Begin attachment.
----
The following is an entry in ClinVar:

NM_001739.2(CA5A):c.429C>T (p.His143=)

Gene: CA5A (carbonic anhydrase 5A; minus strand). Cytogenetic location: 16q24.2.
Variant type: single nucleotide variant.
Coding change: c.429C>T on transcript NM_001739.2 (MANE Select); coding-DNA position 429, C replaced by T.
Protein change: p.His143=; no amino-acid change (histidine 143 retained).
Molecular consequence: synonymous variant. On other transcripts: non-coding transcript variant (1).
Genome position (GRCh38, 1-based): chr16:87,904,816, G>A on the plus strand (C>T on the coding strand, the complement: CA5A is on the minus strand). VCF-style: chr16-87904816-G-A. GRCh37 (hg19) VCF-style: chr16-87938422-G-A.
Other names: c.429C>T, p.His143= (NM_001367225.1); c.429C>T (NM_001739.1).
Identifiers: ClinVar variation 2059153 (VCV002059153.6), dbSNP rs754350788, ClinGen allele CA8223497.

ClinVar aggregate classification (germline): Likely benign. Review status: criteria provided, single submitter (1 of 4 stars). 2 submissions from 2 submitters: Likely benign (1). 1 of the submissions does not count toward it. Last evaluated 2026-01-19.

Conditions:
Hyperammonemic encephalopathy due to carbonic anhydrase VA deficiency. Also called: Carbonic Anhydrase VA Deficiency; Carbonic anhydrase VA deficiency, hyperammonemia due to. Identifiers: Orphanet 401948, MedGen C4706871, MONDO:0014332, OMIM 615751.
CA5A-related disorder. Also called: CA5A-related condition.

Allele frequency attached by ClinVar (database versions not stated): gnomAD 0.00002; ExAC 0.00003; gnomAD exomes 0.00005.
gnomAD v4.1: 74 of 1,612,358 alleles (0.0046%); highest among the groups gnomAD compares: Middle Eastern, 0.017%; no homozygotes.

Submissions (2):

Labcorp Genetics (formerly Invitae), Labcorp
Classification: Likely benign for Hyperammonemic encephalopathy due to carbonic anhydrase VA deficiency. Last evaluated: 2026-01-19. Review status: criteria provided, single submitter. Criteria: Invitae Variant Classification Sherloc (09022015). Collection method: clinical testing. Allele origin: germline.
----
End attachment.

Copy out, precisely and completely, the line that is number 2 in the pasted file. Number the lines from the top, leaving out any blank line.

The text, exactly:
NM_001739.2(CA5A):c.429C>T (p.His143=)